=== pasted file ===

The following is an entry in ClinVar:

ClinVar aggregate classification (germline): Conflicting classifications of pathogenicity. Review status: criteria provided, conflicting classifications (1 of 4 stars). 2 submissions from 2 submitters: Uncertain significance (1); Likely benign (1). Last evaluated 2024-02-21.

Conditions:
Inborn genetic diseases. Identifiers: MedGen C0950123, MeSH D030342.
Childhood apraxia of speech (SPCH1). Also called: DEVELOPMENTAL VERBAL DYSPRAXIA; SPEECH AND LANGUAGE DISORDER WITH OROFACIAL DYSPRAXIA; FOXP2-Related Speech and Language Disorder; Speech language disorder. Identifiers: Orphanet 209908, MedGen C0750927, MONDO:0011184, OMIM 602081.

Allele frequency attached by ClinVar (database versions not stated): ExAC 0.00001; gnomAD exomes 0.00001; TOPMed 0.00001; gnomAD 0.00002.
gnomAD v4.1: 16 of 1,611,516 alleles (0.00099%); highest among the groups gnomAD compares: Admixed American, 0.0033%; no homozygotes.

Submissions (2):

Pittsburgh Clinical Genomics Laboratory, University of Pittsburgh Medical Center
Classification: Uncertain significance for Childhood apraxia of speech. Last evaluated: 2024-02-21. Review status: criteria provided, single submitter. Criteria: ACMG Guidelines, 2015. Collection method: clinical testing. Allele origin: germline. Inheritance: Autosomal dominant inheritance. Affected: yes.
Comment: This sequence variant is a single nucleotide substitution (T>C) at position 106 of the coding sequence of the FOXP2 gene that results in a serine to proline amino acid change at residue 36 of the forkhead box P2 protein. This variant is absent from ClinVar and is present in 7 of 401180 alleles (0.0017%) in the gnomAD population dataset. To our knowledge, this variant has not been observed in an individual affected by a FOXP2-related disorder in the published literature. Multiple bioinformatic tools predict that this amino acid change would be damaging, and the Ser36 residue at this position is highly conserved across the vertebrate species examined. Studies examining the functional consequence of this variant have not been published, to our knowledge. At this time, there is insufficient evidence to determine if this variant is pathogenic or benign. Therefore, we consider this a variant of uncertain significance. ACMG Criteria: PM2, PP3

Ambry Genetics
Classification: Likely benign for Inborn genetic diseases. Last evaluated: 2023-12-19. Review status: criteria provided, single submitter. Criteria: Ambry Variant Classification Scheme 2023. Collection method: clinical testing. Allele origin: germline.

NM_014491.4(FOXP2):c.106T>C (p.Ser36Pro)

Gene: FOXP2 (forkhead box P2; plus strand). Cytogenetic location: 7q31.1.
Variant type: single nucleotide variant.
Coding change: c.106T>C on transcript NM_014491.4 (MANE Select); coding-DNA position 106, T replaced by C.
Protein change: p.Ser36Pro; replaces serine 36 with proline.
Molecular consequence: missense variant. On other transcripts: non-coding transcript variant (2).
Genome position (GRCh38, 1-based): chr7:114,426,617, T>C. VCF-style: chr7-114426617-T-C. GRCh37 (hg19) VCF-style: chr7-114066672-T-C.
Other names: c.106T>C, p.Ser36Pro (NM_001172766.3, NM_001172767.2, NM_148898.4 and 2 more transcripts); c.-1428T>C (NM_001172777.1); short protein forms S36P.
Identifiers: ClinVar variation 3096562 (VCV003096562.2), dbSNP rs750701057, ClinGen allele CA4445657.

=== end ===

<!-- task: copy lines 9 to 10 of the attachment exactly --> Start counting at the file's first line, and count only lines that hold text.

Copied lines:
Pittsburgh Clinical Genomics Laboratory, University of Pittsburgh Medical Center
Classification: Uncertain significance for Childhood apraxia of speech. Last evaluated: 2024-02-21. Review status: criteria provided, single submitter. Criteria: ACMG Guidelines, 2015. Collection method: clinical testing. Allele origin: germline. Inheritance: Autosomal dominant inheritance. Affected: yes.